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2+1 horse trailers with living quarters, tell me about yours....

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  • 2+1 horse trailers with living quarters, tell me about yours....

    I am starting to look for a new trailer. I want a 2 + 1 with moderate living quarters, just enough for me and my dog while we're on the road.

    I'm interested to hear about what brand & year you have, what you like about it, what you don't like.

    Thanks!
    Stoneybrook Farm Afton TN

  • #2
    Until recently, there weren't any 2+1 will REAL LQs in them unless custom. Shadow is now making a 2+1 with 10' LQ that I am lusting over.

    I think a lot of people get the 6' dressing room and have weekenders put in them. Don't know if Risa at Happy Trails makes any 2+1s with weekenders, but that's probably who I'd start with.

    Good luck!
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    • #3
      I currently have a 2+1 with dressing room and upgrading to one with LQ... beware that the length of the trailer gets really long and depending on where and what roads you travel... that length might surprise you!

      A 'normal' 2+1 with dressing rm is approximately 22' on the floor plus 8' for the gn, therefore total length is 30'

      A 'normal' 2+1 with 10' LQ is approximately 32' on the floor plus 8' for the gn, therefore total length is 40' with that length... you definitely want a dully as your tow vehicle.

      I'm working with Logan Coach and going with 27' on the floor for a total length of 32' - much easier to 'handle'.

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      • #4
        Originally posted by jollytrak View Post
        I currently have a 2+1 with dressing room and upgrading to one with LQ... beware that the length of the trailer gets really long and depending on where and what roads you travel... that length might surprise you!

        A 'normal' 2+1 with dressing rm is approximately 22' on the floor plus 8' for the gn, therefore total length is 30'

        A 'normal' 2+1 with 10' LQ is approximately 32' on the floor plus 8' for the gn, therefore total length is 40' with that length... you definitely want a dully as your tow vehicle.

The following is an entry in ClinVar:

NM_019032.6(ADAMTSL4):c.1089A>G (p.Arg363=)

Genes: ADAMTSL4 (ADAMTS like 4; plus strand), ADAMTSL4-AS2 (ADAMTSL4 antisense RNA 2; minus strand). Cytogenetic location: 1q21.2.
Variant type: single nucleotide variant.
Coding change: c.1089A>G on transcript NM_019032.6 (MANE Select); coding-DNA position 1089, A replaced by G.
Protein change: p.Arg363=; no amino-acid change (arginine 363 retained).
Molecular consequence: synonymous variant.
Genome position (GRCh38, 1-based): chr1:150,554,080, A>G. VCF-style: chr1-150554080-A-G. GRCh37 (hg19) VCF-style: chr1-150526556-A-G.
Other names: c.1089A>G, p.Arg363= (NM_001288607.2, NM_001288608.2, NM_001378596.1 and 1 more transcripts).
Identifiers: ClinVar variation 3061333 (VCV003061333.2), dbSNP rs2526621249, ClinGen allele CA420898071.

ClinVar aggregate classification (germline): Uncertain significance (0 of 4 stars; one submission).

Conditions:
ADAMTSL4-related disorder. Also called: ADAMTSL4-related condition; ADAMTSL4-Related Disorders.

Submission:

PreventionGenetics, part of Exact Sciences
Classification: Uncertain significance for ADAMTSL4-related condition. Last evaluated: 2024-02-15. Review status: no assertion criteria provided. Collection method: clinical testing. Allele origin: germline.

I'm working with Logan Coach and going with 27' on the floor for a total length of 32' - much easier to 'handle'.
        I am in the market for a 2+1 LQ and wondering about your calculations.You did not deduct for the dressing room. I am thinking the back is 19 +10 is 29 and with goose 37 I am hoping it isn't 40' anyway.

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        • #5
          Ive had a few over the decades, one home built (that I had forever), and now a six horse with the small tack/living area with 4 feet of deck space and the gooseneck.

          The homebuilt was an old Atco fully insulated trailer, that used to have a reefer unit on it. It rode like a bus, 6400 lbs empty. We made it into a horse trailer in 1979. Originally, it was a two horse, with a back load ramp. The living accommodation was about 6 feet of deck space, and the gooseneck. It had a stove, sink and cupboards in it. Then we took that out, and made the gooseneck only the living accomodations (beds), and put a side ramp on it, where horses would load in the side, move hind quarters over and back into the stalls, leaving the option to put a third horse in the turn around space. I only did that once I think. The deck on this trailer was 16 feet. The divider was hinged on a vertical bar at the back, and it had chestbars that were brought up and pinned once the horse had backed into its stall. I would still be using this trailer, but it simply wore out with age (it was originally built in 1964), the ribs rusted out in the walls. And it was dammed heavy.